The blackberry is an edible fruit produced by many species in the genus Rubus in the family Rosaceae, hybrids among these species within the subgenus Rubus, and hybrids between the subgenera Rubus and Idaeobatus. The taxonomy of the blackberries has historically been confused because of hybridization and apomixis, so that species have often been grouped together and called species aggregates. For example, the entire subgenus Rubus has been called the Rubus fruticosus aggregate, although the species R. fruticosus is considered a synonym of R. plicatus.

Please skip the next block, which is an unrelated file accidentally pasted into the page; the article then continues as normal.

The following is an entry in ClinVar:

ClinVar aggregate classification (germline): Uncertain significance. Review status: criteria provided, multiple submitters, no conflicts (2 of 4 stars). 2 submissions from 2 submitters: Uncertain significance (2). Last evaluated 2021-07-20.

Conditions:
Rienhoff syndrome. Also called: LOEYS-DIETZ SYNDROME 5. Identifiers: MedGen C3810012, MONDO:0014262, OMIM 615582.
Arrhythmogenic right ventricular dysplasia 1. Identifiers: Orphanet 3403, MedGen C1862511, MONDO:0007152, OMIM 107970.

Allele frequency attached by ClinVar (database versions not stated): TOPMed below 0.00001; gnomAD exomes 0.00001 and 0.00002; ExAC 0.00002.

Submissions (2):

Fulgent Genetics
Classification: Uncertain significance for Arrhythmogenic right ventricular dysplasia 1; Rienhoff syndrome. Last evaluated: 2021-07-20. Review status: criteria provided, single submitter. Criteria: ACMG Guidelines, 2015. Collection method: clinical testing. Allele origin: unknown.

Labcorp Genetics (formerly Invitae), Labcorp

The soft fruit is popular for use in desserts, jams, seedless jelly, and sometimes wine. It is often mixed with apples for pies and crumbles. Blackberries are also used to produce candy.
Cultivated blackberries are notable for their significant contents of dietary fiber, vitamin C, and vitamin K. A 100 gram serving of raw blackberries supplies 43 calories and 5 grams of dietary fiber or 25% of the recommended Daily Value. In 100 grams, vitamin C and vitamin K contents are 25% and 19% DV, respectively, while other essential nutrients are low in content.